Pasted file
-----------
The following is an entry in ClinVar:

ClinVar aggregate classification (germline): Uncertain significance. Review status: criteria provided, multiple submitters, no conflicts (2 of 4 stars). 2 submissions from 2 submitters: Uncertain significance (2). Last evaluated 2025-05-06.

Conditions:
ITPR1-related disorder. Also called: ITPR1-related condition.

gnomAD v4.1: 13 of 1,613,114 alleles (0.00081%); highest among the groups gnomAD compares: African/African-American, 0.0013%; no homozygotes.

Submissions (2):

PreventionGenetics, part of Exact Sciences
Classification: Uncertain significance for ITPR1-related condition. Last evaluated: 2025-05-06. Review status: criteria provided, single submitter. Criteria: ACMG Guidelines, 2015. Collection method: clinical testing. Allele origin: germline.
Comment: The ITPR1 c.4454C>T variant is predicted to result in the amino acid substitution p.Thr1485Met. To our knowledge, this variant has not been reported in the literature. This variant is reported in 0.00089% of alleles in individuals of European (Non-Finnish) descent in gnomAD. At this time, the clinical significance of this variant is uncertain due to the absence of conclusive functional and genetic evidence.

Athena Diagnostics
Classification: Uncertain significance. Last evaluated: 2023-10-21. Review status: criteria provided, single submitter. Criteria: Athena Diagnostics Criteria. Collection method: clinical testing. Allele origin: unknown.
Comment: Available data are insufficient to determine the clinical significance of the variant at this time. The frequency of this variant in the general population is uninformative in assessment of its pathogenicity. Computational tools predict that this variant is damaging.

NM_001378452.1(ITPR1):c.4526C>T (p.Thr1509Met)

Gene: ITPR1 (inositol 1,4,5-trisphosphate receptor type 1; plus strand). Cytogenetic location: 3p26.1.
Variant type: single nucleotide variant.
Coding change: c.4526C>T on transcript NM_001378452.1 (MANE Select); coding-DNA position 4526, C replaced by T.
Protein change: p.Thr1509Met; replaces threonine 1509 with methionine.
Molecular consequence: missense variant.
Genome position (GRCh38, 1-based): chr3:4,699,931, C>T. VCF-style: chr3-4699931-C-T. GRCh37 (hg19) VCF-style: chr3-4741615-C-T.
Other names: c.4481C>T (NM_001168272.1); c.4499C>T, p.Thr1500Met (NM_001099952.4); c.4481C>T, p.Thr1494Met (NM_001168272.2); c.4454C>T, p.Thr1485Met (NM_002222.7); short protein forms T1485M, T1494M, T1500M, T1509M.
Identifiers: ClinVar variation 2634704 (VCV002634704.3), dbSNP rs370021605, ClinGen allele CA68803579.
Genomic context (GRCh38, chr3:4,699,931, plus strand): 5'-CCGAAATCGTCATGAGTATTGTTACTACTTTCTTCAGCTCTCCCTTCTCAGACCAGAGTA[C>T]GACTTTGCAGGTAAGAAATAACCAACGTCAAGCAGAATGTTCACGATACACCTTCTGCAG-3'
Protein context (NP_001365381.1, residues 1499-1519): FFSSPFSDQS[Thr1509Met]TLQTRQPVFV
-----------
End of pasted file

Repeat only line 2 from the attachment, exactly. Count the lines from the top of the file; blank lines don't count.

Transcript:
ClinVar aggregate classification (germline): Uncertain significance. Review status: criteria provided, multiple submitters, no conflicts (2 of 4 stars). 2 submissions from 2 submitters: Uncertain significance (2). Last evaluated 2025-05-06.